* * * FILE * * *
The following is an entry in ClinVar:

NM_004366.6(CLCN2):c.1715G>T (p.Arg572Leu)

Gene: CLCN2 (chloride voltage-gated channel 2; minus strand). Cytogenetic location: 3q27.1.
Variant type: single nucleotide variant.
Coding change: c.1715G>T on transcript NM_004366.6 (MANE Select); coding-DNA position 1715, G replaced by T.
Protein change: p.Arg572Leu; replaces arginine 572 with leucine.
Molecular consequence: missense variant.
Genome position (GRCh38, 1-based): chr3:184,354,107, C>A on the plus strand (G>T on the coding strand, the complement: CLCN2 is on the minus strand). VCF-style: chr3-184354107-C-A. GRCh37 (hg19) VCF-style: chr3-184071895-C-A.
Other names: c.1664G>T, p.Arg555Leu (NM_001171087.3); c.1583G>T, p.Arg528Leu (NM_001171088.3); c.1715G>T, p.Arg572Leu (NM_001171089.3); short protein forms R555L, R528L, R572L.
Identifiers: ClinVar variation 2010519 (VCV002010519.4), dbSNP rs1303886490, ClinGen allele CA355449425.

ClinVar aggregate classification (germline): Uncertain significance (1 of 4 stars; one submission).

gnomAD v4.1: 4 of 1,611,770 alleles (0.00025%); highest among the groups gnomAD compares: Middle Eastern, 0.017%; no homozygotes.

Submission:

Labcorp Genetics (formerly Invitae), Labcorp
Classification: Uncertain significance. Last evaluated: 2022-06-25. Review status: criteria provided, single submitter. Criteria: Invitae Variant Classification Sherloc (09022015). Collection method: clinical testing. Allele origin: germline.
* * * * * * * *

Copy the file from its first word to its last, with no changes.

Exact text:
The following is an entry in ClinVar:

NM_004366.6(CLCN2):c.1715G>T (p.Arg572Leu)

Gene: CLCN2 (chloride voltage-gated channel 2; minus strand). Cytogenetic location: 3q27.1.
Variant type: single nucleotide variant.
Coding change: c.1715G>T on transcript NM_004366.6 (MANE Select); coding-DNA position 1715, G replaced by T.
Protein change: p.Arg572Leu; replaces arginine 572 with leucine.
Molecular consequence: missense variant.
Genome position (GRCh38, 1-based): chr3:184,354,107, C>A on the plus strand (G>T on the coding strand, the complement: CLCN2 is on the minus strand). VCF-style: chr3-184354107-C-A. GRCh37 (hg19) VCF-style: chr3-184071895-C-A.
Other names: c.1664G>T, p.Arg555Leu (NM_001171087.3); c.1583G>T, p.Arg528Leu (NM_001171088.3); c.1715G>T, p.Arg572Leu (NM_001171089.3); short protein forms R555L, R528L, R572L.
Identifiers: ClinVar variation 2010519 (VCV002010519.4), dbSNP rs1303886490, ClinGen allele CA355449425.

ClinVar aggregate classification (germline): Uncertain significance (1 of 4 stars; one submission).

gnomAD v4.1: 4 of 1,611,770 alleles (0.00025%); highest among the groups gnomAD compares: Middle Eastern, 0.017%; no homozygotes.

Submission:

Labcorp Genetics (formerly Invitae), Labcorp
Classification: Uncertain significance. Last evaluated: 2022-06-25. Review status: criteria provided, single submitter. Criteria: Invitae Variant Classification Sherloc (09022015). Collection method: clinical testing. Allele origin: germline.